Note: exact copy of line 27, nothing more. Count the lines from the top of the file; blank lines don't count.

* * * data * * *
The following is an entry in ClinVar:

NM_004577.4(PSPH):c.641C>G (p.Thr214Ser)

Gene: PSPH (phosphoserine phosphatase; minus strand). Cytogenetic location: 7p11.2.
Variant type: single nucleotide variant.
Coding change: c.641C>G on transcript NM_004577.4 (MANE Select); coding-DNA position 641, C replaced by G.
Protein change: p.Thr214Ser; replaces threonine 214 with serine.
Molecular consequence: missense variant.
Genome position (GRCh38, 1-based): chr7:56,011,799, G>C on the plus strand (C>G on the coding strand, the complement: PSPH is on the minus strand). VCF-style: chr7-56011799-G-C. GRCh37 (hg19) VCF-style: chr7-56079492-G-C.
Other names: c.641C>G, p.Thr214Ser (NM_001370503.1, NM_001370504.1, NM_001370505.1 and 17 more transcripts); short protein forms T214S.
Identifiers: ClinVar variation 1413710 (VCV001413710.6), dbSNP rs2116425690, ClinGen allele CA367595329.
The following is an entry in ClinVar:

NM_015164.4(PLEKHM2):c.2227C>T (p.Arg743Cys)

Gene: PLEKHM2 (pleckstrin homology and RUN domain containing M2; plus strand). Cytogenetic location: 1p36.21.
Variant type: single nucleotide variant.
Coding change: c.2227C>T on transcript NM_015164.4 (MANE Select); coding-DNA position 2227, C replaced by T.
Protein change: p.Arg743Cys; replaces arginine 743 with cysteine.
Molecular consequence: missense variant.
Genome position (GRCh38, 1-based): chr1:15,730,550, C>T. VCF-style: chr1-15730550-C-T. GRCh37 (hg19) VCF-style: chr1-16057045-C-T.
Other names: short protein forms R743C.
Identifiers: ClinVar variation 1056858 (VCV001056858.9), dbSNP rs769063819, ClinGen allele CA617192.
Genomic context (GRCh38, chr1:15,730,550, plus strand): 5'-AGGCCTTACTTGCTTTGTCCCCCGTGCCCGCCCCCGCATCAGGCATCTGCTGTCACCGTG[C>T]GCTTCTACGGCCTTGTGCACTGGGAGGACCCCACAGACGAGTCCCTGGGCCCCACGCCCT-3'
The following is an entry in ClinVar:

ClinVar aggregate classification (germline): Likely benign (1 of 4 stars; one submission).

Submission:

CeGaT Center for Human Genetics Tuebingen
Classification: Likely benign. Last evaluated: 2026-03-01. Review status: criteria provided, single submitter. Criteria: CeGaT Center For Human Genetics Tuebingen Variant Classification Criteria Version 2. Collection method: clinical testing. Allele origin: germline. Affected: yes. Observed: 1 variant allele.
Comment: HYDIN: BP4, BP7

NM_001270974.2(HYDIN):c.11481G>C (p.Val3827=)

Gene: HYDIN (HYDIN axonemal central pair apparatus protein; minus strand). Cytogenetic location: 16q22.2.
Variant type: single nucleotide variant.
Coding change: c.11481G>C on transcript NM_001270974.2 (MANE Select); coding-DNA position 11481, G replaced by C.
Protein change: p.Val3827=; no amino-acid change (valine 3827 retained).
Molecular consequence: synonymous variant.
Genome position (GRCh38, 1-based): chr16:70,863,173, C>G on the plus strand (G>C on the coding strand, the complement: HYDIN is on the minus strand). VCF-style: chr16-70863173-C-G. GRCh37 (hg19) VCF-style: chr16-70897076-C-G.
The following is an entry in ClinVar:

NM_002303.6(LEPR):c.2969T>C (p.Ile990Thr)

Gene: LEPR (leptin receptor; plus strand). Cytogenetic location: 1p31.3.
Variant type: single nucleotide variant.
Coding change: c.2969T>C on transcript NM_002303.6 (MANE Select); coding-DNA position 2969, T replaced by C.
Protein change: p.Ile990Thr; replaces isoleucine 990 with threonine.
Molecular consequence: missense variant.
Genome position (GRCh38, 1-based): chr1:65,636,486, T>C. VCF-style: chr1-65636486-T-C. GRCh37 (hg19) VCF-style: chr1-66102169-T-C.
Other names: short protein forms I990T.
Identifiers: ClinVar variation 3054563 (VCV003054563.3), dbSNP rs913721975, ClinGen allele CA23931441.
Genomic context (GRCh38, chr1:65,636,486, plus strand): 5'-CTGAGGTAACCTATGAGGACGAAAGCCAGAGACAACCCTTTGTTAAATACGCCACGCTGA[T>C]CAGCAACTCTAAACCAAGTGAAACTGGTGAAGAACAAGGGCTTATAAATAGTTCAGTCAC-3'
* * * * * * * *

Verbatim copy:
Comment: HYDIN: BP4, BP7